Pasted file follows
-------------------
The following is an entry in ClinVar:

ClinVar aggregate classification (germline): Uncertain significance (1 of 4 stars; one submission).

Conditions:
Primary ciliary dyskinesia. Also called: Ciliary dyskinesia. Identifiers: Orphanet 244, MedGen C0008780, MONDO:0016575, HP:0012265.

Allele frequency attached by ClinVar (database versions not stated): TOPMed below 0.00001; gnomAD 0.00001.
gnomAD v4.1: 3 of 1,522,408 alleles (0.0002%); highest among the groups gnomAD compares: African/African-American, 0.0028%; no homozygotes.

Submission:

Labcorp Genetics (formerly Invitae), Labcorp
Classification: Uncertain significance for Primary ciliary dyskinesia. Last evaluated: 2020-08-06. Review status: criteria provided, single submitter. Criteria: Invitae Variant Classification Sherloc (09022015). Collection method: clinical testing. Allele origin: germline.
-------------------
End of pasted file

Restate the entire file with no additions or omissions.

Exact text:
The following is an entry in ClinVar:

ClinVar aggregate classification (germline): Uncertain significance (1 of 4 stars; one submission).

Conditions:
Primary ciliary dyskinesia. Also called: Ciliary dyskinesia. Identifiers: Orphanet 244, MedGen C0008780, MONDO:0016575, HP:0012265.

Allele frequency attached by ClinVar (database versions not stated): TOPMed below 0.00001; gnomAD 0.00001.
gnomAD v4.1: 3 of 1,522,408 alleles (0.0002%); highest among the groups gnomAD compares: African/African-American, 0.0028%; no homozygotes.

Submission:

Labcorp Genetics (formerly Invitae), Labcorp
Classification: Uncertain significance for Primary ciliary dyskinesia. Last evaluated: 2020-08-06. Review status: criteria provided, single submitter. Criteria: Invitae Variant Classification Sherloc (09022015). Collection method: clinical testing. Allele origin: germline.